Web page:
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Pt Ravi Shankar's music was as vivacious as his personal life
With his death an era of Hindustani classical music has passed - an era which saw the Indian musical artform going global.
New Delhi: With the death of Pandit Ravi Shankar, passes an era of Hindustani classical music - an era which saw the Indian musical artform going global in the true sense of the word. Ravi Shankar, born as Robindro Shounkor Chowdhury to a Bengali Brahmin family in Varanasi in 1920, was the last of the surviving ambassadors of that movement.
Ravi Shankar's exposure to the world of Indian culture was through his elder brother, the dancer Uday Shankar. He started touring with the troupe when he was just ten and became an integral part of the group in three years' time. In these interim three years, Ravi Shankar had taken to playing various musical instruments. However, his life-altering experience came in 1934 when he first heard Ustad Allauddin Khan, also known as simply 'Baba' (Father in Bengali) among his disciples and the man who completely reshaped the Maihar gharana of Indian classical music and would give the world the biggest ambassadors of Indian classical music.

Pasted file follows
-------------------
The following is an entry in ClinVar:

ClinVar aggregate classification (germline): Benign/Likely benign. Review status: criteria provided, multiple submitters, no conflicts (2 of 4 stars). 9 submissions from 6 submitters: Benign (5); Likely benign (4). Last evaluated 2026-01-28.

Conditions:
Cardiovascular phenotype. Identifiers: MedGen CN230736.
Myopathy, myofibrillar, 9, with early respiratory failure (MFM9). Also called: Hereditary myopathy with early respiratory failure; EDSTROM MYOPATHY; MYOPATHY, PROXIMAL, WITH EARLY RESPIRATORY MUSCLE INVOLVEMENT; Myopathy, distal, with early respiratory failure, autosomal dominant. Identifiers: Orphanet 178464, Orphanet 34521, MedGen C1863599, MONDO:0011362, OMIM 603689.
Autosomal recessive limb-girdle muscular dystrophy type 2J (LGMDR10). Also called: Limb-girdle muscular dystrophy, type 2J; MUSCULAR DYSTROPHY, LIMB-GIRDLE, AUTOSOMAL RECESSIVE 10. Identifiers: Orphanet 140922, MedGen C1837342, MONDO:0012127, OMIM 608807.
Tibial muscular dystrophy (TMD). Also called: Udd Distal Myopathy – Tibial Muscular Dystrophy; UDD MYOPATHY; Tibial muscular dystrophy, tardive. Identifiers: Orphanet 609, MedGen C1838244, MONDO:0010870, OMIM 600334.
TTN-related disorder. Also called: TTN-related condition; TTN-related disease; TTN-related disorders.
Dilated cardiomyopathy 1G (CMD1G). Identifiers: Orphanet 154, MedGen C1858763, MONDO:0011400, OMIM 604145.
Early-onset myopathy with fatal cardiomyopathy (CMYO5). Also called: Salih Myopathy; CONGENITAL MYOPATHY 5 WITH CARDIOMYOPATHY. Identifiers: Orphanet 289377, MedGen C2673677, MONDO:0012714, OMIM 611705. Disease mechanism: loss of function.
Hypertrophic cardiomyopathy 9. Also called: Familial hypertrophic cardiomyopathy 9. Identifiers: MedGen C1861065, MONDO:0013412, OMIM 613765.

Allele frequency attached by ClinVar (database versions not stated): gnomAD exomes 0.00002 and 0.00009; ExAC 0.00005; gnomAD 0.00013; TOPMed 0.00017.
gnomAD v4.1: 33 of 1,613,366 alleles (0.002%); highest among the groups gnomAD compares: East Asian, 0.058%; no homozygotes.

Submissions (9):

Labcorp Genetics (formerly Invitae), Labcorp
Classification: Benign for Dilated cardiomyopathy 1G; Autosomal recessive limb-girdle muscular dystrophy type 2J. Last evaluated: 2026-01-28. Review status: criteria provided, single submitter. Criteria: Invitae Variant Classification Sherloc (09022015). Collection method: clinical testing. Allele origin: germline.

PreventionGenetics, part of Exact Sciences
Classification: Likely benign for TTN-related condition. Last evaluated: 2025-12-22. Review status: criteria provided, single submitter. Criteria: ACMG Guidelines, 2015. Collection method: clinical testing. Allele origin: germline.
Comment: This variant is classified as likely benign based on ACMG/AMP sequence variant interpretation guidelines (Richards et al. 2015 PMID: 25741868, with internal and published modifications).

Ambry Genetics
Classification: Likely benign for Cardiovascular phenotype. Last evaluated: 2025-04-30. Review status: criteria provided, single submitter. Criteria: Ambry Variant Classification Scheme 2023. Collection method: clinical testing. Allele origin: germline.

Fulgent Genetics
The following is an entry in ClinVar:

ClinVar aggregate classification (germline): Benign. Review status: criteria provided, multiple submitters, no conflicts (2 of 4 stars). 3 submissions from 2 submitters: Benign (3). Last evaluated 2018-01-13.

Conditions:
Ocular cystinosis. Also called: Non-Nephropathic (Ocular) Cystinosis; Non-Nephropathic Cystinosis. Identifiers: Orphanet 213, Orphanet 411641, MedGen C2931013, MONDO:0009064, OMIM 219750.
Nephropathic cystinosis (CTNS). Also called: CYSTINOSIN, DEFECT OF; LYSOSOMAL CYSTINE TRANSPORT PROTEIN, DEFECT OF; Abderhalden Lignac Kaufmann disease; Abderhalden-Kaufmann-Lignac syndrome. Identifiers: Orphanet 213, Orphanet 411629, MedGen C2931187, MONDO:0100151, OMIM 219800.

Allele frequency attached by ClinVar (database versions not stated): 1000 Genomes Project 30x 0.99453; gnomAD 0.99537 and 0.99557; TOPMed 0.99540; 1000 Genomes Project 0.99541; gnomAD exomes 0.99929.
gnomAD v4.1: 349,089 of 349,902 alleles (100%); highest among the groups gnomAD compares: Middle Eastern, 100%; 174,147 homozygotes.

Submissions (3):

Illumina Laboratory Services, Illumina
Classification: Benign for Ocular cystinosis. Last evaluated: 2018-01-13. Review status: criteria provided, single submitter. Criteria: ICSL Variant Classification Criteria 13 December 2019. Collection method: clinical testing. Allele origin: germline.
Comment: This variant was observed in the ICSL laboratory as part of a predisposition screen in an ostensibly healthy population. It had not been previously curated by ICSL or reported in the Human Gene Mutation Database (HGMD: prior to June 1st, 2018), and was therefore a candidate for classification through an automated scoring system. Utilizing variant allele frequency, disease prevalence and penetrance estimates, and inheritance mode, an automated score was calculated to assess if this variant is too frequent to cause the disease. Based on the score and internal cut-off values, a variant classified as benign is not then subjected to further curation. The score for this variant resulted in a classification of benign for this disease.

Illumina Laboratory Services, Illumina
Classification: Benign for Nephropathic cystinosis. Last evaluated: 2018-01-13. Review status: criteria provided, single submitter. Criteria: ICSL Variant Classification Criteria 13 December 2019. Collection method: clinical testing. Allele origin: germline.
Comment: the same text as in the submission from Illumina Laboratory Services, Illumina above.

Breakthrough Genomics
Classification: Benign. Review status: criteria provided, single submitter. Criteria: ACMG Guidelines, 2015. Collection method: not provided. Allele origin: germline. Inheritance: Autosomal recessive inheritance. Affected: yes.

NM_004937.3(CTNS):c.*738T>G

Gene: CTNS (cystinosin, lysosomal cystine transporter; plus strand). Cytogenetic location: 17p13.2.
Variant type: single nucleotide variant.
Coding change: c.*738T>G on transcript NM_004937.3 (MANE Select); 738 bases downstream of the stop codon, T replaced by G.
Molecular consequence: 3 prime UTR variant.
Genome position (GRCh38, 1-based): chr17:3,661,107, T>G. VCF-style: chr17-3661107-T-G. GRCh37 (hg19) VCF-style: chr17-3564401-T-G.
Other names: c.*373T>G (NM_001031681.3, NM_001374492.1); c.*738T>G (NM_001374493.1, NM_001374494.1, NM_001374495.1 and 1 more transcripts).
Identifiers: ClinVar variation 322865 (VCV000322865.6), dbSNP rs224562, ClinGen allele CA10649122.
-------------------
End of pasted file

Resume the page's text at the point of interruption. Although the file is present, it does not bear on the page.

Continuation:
Baba toured with Uday Shankar's troupe for a while and trained Ravi Shankar to play the sitar but it was sporadic. He told Ravi Shankar that he had to come and stay with him at his Maihar home to get full-fledged training. Then in the late 1930s, came the clouds of war as Nazi Germany went about consolidating its hold on the old parts of the Austro-Hungarian empire. Tours to Europe, the lifeline of Uday Shankar's troupe, dwindled and in 1938, at the age of 18, Ravi Shankar reached Baba's Maihar home.
There he would undergo the most rigorous training regime in any musical genre, part of it parts of folklore. As fellow students, Ravi Shankar had Ustad Ali Akbar Khan, Indian classical music's first global ambassador and son of Ustad Allauddin Khan, Annapurna Devi (who would eventually become Ravi Shankar's first wife and as many connoisseurs still say was musically even more blessed than her husband), Pandit Nikhil Banerjee (the man whose sitar, they say, spoke to the audience), flutist Pandit Pannalal Ghosh, Maestro Rabin Ghosh who added the fifth string to the violin. As people would say it, training sessions could go up to 16 and even 18 hours a day in Baba's gurukul.
From his first public performance in 1939 in a jugalbandi with Ali Akbar Khan, Ravi Shankar moved to Mumbai in 1944 upon completing his training. A brief association with IPTA and a seven-year stint with the All India Radio in Delhi, would finally end in 1956 when he found his final calling - touring the west and popularising Indian classical music. Some observers say Ravi Shankar decided to make his move as he was amazed at the reception that Ali Akbar Khan got when he played in New York in 1956. Some say, the invitation had come to Ravi Shankar and since he was having problems with his marriage, he had suggested Ali Akbar Khan's name. Others are quick to point out that his marriage troubles had been there since the late 1940s and that would not have been a significant factor in turning down such an invitation in 1956.